Lessons on freedom from the Russian opposition

Tyranny often employs a slow grinder rather than a blunt hammer, but the result is the same

June 21, 2023 6:00 am
Ukraine Volodymyr Zelensky presenting battle flag

President of Ukraine Volodymyr Zelenskyy gives a Ukrainian flag signed by members of the Ukrainian military to then-U.S. Speaker of the House Nancy Pelosi .D-CA, as he addresses a joint meeting of Congress in the House Chamber of the U.S. Capitol on Dec. 21, 2022 in Washington, D.C. In his first known trip outside of Ukraine since Russia invaded, Zelensky met with U.S. President Joe Biden and outlined Ukraine’s request for continued military aid. Photo by Anna Moneymaker/Getty Images.

Americans enjoy many freedoms. We may criticize the government or large corporations without legal consequence. This broad freedom, relatively rare in human history, allows us to treat political arguments like sports talk or squabbles over whether pineapple belongs on pizza. Comfort allows us to treat our rights like trifling trinkets. 

But freedom is hard-won and easy to lose. 

Whether American freedoms are shared equally is a longstanding debate. Now, the United States risks losing freedom amid a dysfunctional Congress, politically motivated U.S. Supreme Court and hyper-partisan state legislatures. Evidence varies from state to state, but the nonpartisan Freedom House notes that the U.S. freedom score has dropped from an “A” to a “B” since 2010. 

The old saying goes, “Freedom isn’t free,” but I rather think of freedom as a productive garden: A lot of work by everyone if you want enough to eat. Just ask someone hungry for freedom.

That’s what I did when I recently corresponded with Igor Yakovlev, a communications operative from Russia’s only remaining legal political party opposed to the war in Ukraine. I don’t speak Russian, and his English is limited, but with translation software and mutual curiosity, our conversation proved enlightening.

Peter’s Factory

Ten years ago, I wrote about political intrigue in Petrozavodsk, the Russian sister city of Duluth, Minnesota. 

In his book “Cold Comfort,” Duluth’s former poet laureate Barton Sutter wrote that Petrozavodsk “sounds like a brand of vodka made out of diesel fuel.” In reality the city’s name translates to “Peter’s Factory,” named for Peter the Great and the industrial function Petrozavodsk shares with Duluth.

But the relationship between the two cities goes deeper.

Petrozavodsk is the capital of Karelia, a region near Finland that played a part in Minnesota history. After the Russian Revolution in 1917, Finnish immigrants — disillusioned with labor conditions in Duluth and the Mesabi Iron Range — left for Finnish-speaking communities in Karelia. A year later, a distrustful, paranoid Joseph Stalin sent many of them to die in the gulags as political prisoners. 

More than 70 years after that, as the Cold War waned, Duluth symbolically opened its relationship with Petrozavodsk. Despite Russia’s invasion of Ukraine, the sister city program continues

In 2013, the people of Petrozavodsk elected as mayor a relatively unknown independent reform candidate, Galina Shirshina. She was then a 34-year-old publisher and psychology professor critical of the ruling United Russia party.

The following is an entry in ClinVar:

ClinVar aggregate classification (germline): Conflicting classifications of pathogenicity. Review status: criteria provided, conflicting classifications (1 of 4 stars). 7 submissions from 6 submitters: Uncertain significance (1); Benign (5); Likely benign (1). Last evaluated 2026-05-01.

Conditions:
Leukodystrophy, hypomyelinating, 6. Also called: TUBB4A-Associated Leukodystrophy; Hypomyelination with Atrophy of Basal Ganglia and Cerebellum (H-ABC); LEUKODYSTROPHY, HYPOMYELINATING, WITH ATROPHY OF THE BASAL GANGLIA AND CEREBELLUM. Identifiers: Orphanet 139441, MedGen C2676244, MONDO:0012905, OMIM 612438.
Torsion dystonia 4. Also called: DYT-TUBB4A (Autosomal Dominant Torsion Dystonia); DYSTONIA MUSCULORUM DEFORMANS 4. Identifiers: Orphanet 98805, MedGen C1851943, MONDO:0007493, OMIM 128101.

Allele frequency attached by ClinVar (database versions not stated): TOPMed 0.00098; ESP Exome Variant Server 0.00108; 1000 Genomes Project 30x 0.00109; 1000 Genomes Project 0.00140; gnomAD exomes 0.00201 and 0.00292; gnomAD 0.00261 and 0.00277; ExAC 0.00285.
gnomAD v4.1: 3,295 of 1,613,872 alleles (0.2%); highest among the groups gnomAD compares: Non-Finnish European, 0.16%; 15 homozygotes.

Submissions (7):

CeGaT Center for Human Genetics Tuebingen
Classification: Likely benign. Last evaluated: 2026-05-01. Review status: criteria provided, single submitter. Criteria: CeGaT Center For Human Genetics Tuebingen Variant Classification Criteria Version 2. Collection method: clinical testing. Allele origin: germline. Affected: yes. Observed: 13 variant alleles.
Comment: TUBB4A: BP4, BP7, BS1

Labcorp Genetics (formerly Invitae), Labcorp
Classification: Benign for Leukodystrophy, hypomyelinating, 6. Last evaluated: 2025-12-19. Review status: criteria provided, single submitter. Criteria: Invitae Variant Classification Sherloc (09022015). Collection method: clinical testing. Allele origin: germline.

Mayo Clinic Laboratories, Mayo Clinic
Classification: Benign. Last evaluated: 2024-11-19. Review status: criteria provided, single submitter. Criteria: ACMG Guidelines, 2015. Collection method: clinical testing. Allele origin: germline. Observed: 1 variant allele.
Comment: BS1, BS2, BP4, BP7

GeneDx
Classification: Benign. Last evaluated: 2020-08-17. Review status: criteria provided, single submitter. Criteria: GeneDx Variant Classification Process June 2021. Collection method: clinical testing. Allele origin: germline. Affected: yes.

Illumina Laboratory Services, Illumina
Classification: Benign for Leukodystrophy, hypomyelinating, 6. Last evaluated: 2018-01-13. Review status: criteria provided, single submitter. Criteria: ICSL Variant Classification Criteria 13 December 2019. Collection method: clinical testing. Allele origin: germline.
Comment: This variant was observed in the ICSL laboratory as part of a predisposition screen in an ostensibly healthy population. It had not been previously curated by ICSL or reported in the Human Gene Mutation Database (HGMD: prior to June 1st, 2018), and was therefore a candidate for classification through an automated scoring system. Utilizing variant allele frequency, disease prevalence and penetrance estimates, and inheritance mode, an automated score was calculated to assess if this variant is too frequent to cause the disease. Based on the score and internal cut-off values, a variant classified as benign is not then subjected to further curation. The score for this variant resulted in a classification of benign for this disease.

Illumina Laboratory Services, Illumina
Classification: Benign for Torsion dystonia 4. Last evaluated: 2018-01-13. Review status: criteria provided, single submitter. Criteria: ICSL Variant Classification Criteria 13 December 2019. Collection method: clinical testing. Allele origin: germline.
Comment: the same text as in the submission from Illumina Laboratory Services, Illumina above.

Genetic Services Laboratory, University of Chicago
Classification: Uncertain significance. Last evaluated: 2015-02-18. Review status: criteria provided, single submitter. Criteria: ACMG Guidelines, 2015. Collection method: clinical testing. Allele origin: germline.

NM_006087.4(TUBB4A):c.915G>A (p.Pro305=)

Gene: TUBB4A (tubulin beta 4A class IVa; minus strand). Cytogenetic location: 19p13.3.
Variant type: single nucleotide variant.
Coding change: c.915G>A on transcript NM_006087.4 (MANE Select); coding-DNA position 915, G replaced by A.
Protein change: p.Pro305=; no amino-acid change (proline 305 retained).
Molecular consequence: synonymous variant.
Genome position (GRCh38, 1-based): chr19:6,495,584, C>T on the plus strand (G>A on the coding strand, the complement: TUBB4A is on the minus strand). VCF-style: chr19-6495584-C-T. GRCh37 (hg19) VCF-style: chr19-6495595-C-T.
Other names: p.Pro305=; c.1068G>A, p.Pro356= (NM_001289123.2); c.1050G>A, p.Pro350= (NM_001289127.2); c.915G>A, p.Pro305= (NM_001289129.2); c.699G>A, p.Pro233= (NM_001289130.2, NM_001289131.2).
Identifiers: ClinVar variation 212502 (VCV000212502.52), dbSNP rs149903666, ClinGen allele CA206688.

Shirshina’s victory relied upon a meticulous plan and a lucky break, according to Yakovlev, who is a spokesman for the Russian United Democratic Party, often called “Yabloko,” which means “Apple.” 

That year, Emilia Slabunova, a well-known local legislator, ran for mayor of Petrozavodsk on the Yabloko ticket. She faced an unpopular incumbent, United Russia’s Nikolai Levin. 

Yabloko, a pro-Europe party, holds significant support in places like Petrozavodsk, St. Petersburg and other parts of Russian Europe. But, just before the election, Slabunova was removed from the ballot on what Yakovlev calls “far-fetched grounds.” 

“This often happens with strong competitors of government candidates,” Yakovlev said. “There is an excuse to keep them out of the elections. As a rule, this is illegal, but in Russia there is no justice independent of the executive branch, so it is useless to seek justice in court.”

Yabloko was prepared for this. Shirshina appeared on the ballot as an independent “reserve candidate” with no stated ties to Yabloko. 

“When Slabunova was removed from the elections, Slabunova called on her supporters to support Shirshina,” Yakovlev explained. “In addition, Galina Shirshina herself is a young, charismatic politician. She aroused the sympathy of the voters. Thanks to this, she was able to win the election.”

Shirshina eschewed a ritzy inauguration ceremony as “unnecessary pathos” and criticized the former mayor for making “golden parachute” payments to outgoing United Russia officials. She announced that she would perform the will of the people, not that of the ruling party. In mere months, Shirshina became a recognized reformer who earned attention across former Communist bloc countries in Europe.

“Shirshina was a very popular and effective mayor, she managed to do a lot,” Yakovlev said. “However, the authorities did not forgive her for her victory. Although the mayor of the regional capital is not formally subordinate to the governor, (she) is seriously dependent on him. The governor of Karelia constantly prevented Shirshina from exercising her powers.”